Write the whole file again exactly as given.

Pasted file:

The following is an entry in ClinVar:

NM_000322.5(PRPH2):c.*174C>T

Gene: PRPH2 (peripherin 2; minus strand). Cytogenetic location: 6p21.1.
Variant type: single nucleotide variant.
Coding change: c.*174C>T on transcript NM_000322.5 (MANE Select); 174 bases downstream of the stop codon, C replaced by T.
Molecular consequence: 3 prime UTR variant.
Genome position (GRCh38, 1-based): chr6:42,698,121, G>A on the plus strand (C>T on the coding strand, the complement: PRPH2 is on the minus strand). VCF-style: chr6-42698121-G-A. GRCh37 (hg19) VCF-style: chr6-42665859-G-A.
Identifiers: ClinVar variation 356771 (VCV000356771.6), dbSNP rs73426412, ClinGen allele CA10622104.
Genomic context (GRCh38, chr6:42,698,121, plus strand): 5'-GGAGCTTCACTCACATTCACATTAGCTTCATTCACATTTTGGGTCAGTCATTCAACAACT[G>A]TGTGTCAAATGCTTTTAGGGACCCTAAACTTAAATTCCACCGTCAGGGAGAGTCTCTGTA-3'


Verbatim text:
The following is an entry in ClinVar:

NM_000322.5(PRPH2):c.*174C>T

Gene: PRPH2 (peripherin 2; minus strand). Cytogenetic location: 6p21.1.
Variant type: single nucleotide variant.
Coding change: c.*174C>T on transcript NM_000322.5 (MANE Select); 174 bases downstream of the stop codon, C replaced by T.
Molecular consequence: 3 prime UTR variant.
Genome position (GRCh38, 1-based): chr6:42,698,121, G>A on the plus strand (C>T on the coding strand, the complement: PRPH2 is on the minus strand). VCF-style: chr6-42698121-G-A. GRCh37 (hg19) VCF-style: chr6-42665859-G-A.
Identifiers: ClinVar variation 356771 (VCV000356771.6), dbSNP rs73426412, ClinGen allele CA10622104.
Genomic context (GRCh38, chr6:42,698,121, plus strand): 5'-GGAGCTTCACTCACATTCACATTAGCTTCATTCACATTTTGGGTCAGTCATTCAACAACT[G>A]TGTGTCAAATGCTTTTAGGGACCCTAAACTTAAATTCCACCGTCAGGGAGAGTCTCTGTA-3'